The Fibrinolytic System of Cultured Endothelial Cells

  • David J. Loskutoff
  • Raymond R. Schleef
  • Michael Sawdey
Part of the GWUMC Department of Biochemistry Annual Spring Symposia book series (GWUN)


Abnormal thrombus formation and dissolution are associated with several cardiovascular diseases including atherosclerosis and both thromboembolic and hemorrhagic conditions. The walls of blood vessels undoubtedly contribute to the pathogenesis of these disorders. More specifically, vascular endothelial cells have been shown to influence both the coagulation and fibrinolytic systems. We have been studying cultured bovine aortic endothelial cells (BAEs) as a model of endothelium. The fibrinolytic activity of these cells results from the production of multiple, functionally distinct forms of plasminogen activator (PA), including both urokinaselike (uPA) and tissue-type (tPA) molecules. The overall fibrinolytic activity of these cells changes with their growth state and in response to the presence of a variety of agents including activated protein C. Although it has been suggested that such changes reflect changes in PA, our recent and unexpected finding that these cells also synthesize an unusually stable fibrinolytic inhibitor makes accurate interpretation of such results difficult. For example, do the altered fibrinolytic states in these cells following various treatments or, for that matter, in blood in certain human diseases reflect changes in PA, inhibitor, or both? The inhibitor is a major product of BAEs, accounting for 2-12% of the total protein secreted by the cells in a 24-h period. It is a single-chain glycoprotein of M r 50,000, isoelectric point 4.5–5.0, and migrates in the ßI region when analyzed by agarose zone electrophoresis. It is an antiactivator and can neutralize the activity of both uPAs and tPAs. Inhibition is associated with the formation of an enzyme-inhibitor complex that survives SDS-PAGE. Preliminary kinetic analysis of the interaction between the purified PAI and tPA established an apparent K a of 5 × 107 M-1 sec-1 and k d of 10-13 M. The PAI is active after incubation in the presence of 0.1% SDS or at pH 2.7 but is rapidly inactivated by H2O2 and other oxidants. Activity can be restored by treating the inactive PAI with methionine sulfoxide reductase, suggesting that the loss of activity is caused by oxidation of a critical methionine residue. Interestingly, both a latent form of PAI (representing 95% of the total) and an active form (5%) can be detected in cell samples. The latent form can be converted into the active one by treatment with SDS and other denaturants. Antiserum to the BAE PAI removes the rapidly acting PAI activity from human platelets, serum, and plasma. These results indicate that the BAE PAI and the PAIs present in these blood samples are immunologically related and suggest that the ßi-PAI may be the physiologically relevant inhibitor of PA in the vascular system. The PAI gene has been cloned and sequenced. Its relation to other protease inhibitors is discussed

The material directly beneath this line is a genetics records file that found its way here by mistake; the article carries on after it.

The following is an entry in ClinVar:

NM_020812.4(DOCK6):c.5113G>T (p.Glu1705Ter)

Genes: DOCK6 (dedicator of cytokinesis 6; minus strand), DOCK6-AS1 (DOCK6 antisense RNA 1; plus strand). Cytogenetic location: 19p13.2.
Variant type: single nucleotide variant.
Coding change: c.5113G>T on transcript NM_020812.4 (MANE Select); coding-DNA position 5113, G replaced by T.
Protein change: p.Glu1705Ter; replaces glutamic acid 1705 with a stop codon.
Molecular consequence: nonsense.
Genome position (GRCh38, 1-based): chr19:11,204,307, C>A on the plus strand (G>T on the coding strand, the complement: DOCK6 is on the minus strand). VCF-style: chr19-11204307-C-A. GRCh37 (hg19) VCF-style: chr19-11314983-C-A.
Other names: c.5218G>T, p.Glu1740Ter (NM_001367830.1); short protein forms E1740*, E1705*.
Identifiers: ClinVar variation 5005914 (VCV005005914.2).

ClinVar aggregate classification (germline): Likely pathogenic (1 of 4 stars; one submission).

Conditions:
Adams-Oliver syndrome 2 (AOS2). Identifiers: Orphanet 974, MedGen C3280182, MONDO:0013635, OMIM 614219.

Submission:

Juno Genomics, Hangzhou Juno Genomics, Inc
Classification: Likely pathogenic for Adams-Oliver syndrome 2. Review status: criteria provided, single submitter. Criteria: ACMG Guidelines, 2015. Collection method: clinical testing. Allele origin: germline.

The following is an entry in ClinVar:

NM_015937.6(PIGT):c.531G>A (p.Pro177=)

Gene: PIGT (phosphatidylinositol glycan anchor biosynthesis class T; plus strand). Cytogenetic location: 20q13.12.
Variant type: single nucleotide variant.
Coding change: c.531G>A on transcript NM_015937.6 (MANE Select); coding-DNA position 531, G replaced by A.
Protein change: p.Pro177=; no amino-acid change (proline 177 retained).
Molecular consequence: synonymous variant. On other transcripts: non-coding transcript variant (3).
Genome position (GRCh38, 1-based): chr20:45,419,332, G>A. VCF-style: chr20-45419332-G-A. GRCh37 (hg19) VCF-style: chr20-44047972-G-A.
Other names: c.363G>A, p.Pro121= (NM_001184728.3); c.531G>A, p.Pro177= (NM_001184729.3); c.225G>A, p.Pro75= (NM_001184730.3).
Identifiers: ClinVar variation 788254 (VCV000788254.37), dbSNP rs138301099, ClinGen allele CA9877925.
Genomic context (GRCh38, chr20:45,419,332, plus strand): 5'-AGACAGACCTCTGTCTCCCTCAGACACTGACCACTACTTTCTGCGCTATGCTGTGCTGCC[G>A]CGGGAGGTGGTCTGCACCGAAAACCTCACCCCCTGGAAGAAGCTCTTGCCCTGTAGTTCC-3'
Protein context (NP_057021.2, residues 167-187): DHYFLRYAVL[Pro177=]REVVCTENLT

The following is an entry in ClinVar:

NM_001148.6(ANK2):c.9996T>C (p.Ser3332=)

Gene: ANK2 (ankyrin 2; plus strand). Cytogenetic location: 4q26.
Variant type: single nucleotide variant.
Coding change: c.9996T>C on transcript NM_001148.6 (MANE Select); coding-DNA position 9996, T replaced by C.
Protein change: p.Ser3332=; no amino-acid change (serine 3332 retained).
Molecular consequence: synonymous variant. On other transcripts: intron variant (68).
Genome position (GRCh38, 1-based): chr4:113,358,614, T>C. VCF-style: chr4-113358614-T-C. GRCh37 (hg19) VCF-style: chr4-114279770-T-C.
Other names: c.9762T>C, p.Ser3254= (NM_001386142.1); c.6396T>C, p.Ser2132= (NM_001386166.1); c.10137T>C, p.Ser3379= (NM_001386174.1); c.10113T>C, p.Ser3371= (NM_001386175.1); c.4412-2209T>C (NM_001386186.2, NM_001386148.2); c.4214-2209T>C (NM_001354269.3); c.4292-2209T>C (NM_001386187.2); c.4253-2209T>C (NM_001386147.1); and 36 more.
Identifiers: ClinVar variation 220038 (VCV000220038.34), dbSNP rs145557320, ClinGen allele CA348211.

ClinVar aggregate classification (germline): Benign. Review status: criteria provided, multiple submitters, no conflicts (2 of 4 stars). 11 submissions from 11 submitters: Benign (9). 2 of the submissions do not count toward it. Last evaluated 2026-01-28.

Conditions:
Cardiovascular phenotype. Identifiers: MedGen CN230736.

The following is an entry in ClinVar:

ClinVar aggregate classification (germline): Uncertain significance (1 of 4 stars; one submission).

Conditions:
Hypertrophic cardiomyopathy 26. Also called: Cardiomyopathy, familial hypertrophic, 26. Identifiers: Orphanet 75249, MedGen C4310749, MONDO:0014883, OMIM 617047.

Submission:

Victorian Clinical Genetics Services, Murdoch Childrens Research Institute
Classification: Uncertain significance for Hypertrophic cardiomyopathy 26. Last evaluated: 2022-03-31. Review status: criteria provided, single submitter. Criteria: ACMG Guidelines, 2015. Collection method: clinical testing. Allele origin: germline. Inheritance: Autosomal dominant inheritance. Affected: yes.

Plasminogen Activator Plasminogen Activator Inhibitor Fibrinolytic Activity Fibrinolytic System Bovine Aortic Endothelial Cell 
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Copyright information

© Plenum Press, New York 1987

Authors and Affiliations

  • David J. Loskutoff
    • 1
  • Raymond R. Schleef
    • 1
  • Michael Sawdey
    • 2
    • 3
  1. 1.Scripps Clinic and Research FoundationLa JollaUSA
  2. 2.Department of BiologyUniversity of CaliforniaSan DiegoUSA
  3. 3.Scripps Clinic and Research FoundationLa JollaUSA

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